Getting in an accident with a self-driving car
We can all agree that technology has advanced to do incredible things, including self-driving cars. With big influencers like Tesla and Google, we’re seeing more and more self-driving vehicles on the road today. But what happens if you get into a self-driving car accident?
The tricky thing is determining who is liable for the accident. When the car is self-driving, it’s possible that the car’s manufacturer, the software developer, the town or government entity who created the road with or without the proper markings, and/or the person who actually turned the autonomous mode on would be responsible for the accident. After all, humans aren’t “operating” the vehicle; they are, at best, supervising the vehicle. If the driver doesn’t have enough information during or proper training prior to enabling the autonomous mode, are they truly at fault? There is some gray area. There’s always a catch, right?
Self-driving car accident rates
Can you remember when self-driving cars were just a concept? While most drivers on the road are still manually operating their vehicles, times are changing. According to stats released by U.S. safety regulators, there have been 400 self-driving car accidents in the past 11 months. Two hundred seventy-three of those accidents involved Teslas.
But how do we compare these numbers to accident rates with manually-operated cars? The National Law Review reported that for every million miles driven; there are 9.1 driverless car crashes. On the other hand, manually-driven vehicles only have 4.1 car crashes for every million miles driven. So to date, data is showing that cars operated by humans are performing better.
Insurance policies for self-driving cars
There is a type of car insurance intended explicitly for self-driving vehicles, known as automated car insurance. An interesting fact about this auto coverage is that with all the advanced safety features in self-driving cars, the insurance premiums may be lower than the manually-operated car fees.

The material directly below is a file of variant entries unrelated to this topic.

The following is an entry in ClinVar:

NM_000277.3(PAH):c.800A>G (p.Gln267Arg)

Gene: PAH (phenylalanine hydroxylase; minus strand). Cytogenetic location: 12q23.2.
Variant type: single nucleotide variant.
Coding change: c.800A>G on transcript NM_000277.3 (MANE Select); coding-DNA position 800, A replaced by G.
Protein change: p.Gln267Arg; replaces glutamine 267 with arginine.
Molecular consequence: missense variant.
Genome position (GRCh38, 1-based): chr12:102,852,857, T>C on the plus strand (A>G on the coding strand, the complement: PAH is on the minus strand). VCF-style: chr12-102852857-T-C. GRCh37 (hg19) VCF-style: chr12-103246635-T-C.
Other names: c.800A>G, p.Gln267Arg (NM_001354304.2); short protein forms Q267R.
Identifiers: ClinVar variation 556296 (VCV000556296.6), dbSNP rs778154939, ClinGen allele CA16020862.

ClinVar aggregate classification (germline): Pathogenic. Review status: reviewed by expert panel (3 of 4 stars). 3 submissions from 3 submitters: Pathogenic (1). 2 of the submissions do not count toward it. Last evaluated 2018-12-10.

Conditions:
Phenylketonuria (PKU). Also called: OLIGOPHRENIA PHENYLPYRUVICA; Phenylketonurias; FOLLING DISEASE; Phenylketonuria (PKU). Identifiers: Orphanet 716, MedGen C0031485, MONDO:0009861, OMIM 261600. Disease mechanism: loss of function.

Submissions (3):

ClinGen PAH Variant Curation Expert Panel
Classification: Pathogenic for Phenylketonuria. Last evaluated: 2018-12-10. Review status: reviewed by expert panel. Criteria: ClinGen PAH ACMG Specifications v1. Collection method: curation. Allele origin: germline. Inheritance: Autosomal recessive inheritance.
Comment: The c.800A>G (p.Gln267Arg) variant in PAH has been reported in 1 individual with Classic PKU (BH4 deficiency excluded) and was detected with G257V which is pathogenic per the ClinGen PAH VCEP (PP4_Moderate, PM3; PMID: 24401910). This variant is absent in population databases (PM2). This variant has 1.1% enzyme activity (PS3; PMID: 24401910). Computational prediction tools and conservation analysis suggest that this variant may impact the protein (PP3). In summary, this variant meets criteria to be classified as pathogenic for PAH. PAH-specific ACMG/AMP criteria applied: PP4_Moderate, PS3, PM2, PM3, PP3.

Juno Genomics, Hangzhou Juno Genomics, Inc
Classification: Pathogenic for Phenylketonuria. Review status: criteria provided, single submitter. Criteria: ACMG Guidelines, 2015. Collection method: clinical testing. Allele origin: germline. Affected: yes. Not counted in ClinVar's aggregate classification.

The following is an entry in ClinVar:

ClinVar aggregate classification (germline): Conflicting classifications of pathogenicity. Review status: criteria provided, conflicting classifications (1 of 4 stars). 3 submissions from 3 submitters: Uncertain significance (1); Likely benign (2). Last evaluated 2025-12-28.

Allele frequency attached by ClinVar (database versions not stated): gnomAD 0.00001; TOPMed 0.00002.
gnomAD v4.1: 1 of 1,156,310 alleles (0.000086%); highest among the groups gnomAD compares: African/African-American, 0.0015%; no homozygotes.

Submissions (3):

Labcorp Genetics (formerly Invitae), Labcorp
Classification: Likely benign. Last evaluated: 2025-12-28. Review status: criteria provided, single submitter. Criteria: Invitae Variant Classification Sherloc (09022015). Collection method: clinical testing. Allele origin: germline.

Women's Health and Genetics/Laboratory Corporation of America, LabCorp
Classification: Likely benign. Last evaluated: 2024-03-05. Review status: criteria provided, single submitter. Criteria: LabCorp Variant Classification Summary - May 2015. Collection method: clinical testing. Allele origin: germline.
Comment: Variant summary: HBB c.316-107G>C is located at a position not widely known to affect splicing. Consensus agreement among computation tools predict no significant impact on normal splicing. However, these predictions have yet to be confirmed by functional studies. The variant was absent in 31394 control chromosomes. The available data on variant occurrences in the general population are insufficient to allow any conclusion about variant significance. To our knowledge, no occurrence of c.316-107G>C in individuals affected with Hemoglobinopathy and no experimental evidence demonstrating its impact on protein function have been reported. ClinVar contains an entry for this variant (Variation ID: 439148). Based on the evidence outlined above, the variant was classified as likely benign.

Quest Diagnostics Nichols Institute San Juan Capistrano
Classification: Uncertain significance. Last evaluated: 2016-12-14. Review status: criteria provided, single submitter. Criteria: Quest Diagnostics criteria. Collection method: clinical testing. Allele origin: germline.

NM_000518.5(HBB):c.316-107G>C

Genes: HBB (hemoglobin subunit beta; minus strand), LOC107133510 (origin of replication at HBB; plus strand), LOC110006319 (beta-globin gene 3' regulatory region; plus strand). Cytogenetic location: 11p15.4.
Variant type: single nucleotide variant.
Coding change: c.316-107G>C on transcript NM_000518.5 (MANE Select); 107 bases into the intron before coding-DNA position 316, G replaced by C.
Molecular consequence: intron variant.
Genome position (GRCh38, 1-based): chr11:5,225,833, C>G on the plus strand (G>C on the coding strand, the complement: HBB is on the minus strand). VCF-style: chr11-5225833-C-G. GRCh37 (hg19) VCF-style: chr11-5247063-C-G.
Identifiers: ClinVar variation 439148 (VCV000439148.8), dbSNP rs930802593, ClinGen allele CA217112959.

Did you know that self-driving cars also require different insurance policies for the companies that design them? An autonomous vehicle company, like Tesla or Google, has to carry three forms of insurance: auto liability insurance, physical damage coverage, and technological errors & omissions coverage. With the shift in liability and lower premiums, it will be interesting to see how self-driving cars impact the future.
How the law is changing with technology
In 2018 the State of Washington passed a new law charging the state’s executive and legislative branches to annually create recommendations for changes to laws and roadways to prepare for the use of autonomous vehicle technology. This report comes out every year on the 15th of November.
Dealing with some fender-bender drama?
Carlisle + Byers is a personal injury and workers’ compensation law firm in Central and Eastern Washington dedicated to advocating for those suffering from negligence or harm. Don’t hesitate to reach out and schedule a free consultation if you’re trying to navigate a personal injury case after a car accident or have other inquiries.